Legislative Grant Puts Final Leg of Nestle Demolition In Motion

FULTON, NY – The ongoing saga that is the demolition of the former Nestle factory in Fulton is nearing completion.

Fulton Mayor Ronald Woodward Sr. said Rowlee Construction will continue work on the site with a legislative grant from Senator Patty Ritchie funneled through the DEC.

The $200,000 grant is enough to cover the asbestos removal and demolition of the only remaining building on the site, he explained.

After demolition of the building, any remaining funds will be used to clear debris from the site while some debris will be used to fill holes throughout the 24-acres that once housed Fulton’s most prominent industry.

Having received the site at 555 S. Fourth St. in 2015 on tax foreclosure, city officials have encountered several interruptions throughout the demolition process.

In October 2015, Infinity Enterprises was awarded a demolition bid after offering to complete the demolition of the former Nestle factory at no cost to the city but instead, the rights to all salvageable material on site.

Citing financial losses, Infinity then backed out of their commitment in spring of 2017, after taking down roughly 75 percent of the site’s buildings but leaving debris scattered throughout, Woodward said.

The city then awarded Rowlee Construction a bid to remove debris from the corner lot at South Fourth and Fay streets to have the 2.2 acre parcel prepared for the incoming supermarket chain, Aldi Inc. to construct a new store in Fulton.

Declaring the site an imminent danger in July 2017 due to compromised structures on site, Rowlee was then authorized to stay on site under their former contract removing debris left throughout the site.

In August 2017, a new contract determined the pay rate and timeline for demolition of the remaining buildings after Rowlee Construction again submitted the lowest responsible bid for the job.

The contract required all remaining buildings on site to be demolished by the start of 2018. However, one building remained standing with debris scattered throughout the site at the end of the anticipated timeline as the city ran out of bonded money that was being used to pay the contract.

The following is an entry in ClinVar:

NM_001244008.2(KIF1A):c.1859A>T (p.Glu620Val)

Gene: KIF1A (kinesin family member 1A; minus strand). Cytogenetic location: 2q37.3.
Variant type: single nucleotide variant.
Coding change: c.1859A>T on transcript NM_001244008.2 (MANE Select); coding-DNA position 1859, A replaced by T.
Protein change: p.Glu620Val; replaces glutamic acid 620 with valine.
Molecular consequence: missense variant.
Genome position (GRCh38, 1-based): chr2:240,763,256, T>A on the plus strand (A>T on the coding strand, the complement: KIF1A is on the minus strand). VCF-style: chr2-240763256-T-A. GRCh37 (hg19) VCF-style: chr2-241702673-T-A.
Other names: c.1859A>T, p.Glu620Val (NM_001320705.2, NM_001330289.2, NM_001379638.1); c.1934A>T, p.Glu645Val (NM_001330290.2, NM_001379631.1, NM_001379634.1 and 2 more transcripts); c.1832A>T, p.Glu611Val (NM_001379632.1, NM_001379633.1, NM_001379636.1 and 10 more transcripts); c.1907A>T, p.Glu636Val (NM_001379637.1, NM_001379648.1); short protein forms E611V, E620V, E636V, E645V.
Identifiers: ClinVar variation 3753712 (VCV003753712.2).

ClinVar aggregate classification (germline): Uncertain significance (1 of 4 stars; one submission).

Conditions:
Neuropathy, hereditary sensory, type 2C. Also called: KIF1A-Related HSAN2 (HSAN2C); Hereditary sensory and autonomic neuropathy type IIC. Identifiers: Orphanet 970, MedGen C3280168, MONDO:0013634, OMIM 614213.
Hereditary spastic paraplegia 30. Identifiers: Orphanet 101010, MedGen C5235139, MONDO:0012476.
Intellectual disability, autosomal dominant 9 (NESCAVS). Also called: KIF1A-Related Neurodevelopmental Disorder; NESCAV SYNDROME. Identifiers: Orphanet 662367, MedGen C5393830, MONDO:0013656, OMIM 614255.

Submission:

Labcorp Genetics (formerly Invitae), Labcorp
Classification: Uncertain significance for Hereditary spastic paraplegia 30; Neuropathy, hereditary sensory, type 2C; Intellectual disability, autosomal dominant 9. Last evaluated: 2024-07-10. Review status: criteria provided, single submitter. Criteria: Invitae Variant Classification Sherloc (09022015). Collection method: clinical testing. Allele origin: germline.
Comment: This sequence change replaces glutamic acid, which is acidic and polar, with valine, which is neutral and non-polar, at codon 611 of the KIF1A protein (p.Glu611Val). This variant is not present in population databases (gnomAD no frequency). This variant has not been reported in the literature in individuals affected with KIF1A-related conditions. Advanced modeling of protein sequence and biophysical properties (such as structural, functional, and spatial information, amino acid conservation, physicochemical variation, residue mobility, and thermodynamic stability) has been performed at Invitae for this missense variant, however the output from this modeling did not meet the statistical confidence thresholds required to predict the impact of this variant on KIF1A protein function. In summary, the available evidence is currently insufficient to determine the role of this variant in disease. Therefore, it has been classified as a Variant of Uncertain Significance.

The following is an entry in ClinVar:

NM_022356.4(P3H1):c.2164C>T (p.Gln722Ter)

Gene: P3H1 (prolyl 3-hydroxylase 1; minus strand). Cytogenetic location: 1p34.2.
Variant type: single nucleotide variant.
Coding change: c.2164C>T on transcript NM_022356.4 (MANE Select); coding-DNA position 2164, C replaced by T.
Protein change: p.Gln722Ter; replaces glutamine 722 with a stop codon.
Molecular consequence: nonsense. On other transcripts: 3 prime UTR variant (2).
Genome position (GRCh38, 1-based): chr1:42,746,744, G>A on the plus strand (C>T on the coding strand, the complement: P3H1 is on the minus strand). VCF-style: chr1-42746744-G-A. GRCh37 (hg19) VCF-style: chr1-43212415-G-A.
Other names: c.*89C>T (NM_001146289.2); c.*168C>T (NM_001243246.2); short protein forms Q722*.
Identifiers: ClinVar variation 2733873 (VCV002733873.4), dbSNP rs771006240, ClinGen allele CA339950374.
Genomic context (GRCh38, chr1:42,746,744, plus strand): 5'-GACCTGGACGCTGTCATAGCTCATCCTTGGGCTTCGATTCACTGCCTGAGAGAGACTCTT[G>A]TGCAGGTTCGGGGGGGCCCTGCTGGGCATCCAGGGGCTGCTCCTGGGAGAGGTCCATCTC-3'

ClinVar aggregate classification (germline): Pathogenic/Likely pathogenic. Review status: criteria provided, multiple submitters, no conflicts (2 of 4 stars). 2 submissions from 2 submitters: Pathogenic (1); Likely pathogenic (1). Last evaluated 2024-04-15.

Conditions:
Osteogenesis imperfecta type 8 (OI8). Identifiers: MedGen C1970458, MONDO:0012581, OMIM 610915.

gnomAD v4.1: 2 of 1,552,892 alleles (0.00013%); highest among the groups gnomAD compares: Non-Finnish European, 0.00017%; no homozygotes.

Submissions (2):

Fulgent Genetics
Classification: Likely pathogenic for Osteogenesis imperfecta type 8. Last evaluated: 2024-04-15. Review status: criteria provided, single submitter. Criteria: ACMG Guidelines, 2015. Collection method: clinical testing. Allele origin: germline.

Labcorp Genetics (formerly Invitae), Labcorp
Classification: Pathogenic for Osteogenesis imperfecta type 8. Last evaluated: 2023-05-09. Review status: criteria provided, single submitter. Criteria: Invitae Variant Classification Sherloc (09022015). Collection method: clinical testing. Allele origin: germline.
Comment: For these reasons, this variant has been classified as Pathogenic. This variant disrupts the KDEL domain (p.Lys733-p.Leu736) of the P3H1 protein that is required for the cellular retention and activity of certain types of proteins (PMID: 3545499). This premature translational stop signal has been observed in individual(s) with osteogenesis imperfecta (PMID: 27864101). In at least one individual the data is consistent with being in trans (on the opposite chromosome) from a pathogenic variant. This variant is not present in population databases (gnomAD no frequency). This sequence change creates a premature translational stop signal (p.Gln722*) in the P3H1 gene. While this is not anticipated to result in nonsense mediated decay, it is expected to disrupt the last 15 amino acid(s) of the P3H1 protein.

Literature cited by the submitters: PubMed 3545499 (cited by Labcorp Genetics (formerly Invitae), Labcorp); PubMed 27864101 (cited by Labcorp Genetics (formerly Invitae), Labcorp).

Now, using a $200,000 Women Business Enterprises/Minority Business Enterprises grant, the contractor had to seek out a company that met the criteria for employing women and minorities to complete the asbestos removal.

Following the asbestos removal, the building will be demolished and removed by Rowlee Construction, all within the $200,000 price tag of the grant, Woodward said.

Having spent approximately $3 million in total demolition cost thus far, Mayor Woodward is happy to see the final leg of demolition get underway.

“It’s good, this is good for Fulton. Most people wouldn’t take on a project like this just because they’re going to be criticized for it but if I’m not getting criticized at my job, I’m probably not doing it. This is better for the nearby neighborhood and better for all the people of Fulton to get those buildings down,” Woodward said.

The appearance of the site once completed will help draw in other businesses to join the newly constructed Aldi store on site, Woodward believes.

Though Operation Oswego County Executive Director L. Michael Treadwell has requested to have a study completed to consider a manufacturing facility on the site, Woodward said that while he is not opposed to manufacturing on site, he wants interest from a manufacturer before constructing a new building on site.

“I don’t want a building built to then look for a manufacturer to occupy it. That’s speculative, we want to have properties that can be taxed there,” he said. “Ultimately, the authorizing body is the Fulton Common Council.”

There has been continued interest from undisclosed parties in purchasing parcels of the site and even interest from one party in a sale of the site in its entirety, he added.

If the city did not take the buildings on back taxes, regulations would still require the city to make tax payments to the school district and the county, which for a 24-acre site would be no inexpensive feat either, he added.

“Then it became- now that we took them, what do we do? We want to attract people to our city and create an area with no safety concerns like there was when the buildings were standing. It was really a no brainer, they had to come down,” Woodward said.

Three years later, the project is looking toward completion.